I’ve always understood that visual artists thought in much more vibrant and vivid pictures than I did. They kind of have to. You can’t create an image that you can’t “see”. But I never thought that people could think without words. I never imagined that your visual thoughts existed in a language vacuum.

    That’s so freakin’ cool.

    What a great question, Skept-Artist! Thank you!

  13. Mostly, I think via mental pictures. For example, when I try to shuffle math equations, I imagine the equation and my mind makes an animation of it. And if I try to recall stuff, I don’t automatically try to retrieve it. That is too much of a hard work. Instead, I go through a step by step process of getting there. And if I try to write, I imagine the sentence and how it sounds like if I read it aloud, except I don’t read it aloud.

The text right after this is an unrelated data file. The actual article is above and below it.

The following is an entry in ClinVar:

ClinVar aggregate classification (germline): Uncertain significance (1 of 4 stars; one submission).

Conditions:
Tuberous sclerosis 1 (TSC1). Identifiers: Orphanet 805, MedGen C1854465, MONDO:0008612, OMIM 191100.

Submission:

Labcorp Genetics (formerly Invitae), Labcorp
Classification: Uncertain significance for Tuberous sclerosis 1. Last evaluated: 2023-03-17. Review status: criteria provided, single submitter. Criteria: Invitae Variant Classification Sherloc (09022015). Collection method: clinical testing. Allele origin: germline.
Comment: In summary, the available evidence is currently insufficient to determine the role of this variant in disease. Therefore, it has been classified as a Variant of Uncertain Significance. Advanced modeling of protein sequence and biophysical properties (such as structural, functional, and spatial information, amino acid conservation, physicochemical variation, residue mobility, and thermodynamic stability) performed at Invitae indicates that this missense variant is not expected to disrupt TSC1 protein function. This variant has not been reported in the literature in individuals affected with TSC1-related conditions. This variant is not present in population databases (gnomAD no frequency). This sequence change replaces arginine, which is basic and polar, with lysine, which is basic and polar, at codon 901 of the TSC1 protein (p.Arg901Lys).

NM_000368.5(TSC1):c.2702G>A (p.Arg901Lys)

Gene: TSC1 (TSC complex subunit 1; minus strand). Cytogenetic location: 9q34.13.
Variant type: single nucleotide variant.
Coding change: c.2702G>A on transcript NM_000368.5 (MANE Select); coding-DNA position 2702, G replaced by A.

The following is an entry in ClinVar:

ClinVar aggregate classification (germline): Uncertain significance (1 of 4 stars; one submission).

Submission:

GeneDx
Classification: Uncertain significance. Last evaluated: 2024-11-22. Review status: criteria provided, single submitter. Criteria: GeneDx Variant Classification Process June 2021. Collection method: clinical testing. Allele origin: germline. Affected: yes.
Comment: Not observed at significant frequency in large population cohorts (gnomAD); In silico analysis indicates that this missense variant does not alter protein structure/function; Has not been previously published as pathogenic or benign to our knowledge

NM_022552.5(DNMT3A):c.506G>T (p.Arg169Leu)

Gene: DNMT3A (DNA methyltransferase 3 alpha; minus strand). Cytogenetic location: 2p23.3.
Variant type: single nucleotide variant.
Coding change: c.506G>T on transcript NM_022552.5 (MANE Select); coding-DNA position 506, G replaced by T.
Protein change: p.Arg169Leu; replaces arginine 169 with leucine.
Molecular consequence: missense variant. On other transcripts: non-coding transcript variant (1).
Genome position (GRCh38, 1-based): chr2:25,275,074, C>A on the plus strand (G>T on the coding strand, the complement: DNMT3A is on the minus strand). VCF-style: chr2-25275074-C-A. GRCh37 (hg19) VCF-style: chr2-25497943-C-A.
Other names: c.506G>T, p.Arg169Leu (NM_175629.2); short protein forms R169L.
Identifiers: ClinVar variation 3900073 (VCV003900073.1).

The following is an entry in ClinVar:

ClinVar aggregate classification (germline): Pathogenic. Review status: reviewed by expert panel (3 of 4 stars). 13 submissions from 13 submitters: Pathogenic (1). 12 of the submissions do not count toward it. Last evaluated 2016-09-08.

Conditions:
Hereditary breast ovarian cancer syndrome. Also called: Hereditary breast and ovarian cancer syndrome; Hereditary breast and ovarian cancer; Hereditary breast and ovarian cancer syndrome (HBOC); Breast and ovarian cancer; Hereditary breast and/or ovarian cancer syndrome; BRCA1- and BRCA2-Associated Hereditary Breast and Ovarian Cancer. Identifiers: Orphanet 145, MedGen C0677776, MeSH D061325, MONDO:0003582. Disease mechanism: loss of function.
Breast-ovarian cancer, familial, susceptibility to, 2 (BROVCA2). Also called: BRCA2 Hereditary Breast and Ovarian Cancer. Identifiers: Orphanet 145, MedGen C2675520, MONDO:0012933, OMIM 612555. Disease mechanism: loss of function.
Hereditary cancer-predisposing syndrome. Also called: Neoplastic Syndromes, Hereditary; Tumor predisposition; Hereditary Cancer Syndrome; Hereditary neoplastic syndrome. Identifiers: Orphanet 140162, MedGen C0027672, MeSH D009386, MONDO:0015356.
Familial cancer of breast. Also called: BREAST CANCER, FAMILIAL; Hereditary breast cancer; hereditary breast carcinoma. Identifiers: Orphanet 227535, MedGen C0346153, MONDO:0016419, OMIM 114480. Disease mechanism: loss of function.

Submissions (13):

@Davew
    Yeah, dreams are strange. When I am dreaming, the sequences of events seem connected like a narrative. But when I wake up, and think about how things happened, it is very nonsensical. It seems like the dream arrived from Point A to Point B in a butchered manner. For example, once I was dreaming that I was going around a city. Well, I don’t know how I got from the subway to the top of a building. Strangely enough, I didn’t find it strange in the dream.

  14. @Elyse: The funny thing about this is that it never occurred to me that other people don’t think in language. I think in words… and I think everything twice. Not like back to back thoughts, but as if my brain were feeding the words to another part of my brain and then that second part was saying them out loud.
    That makes perfect sense to me. That is exactly how I experience vocalizing thoughts.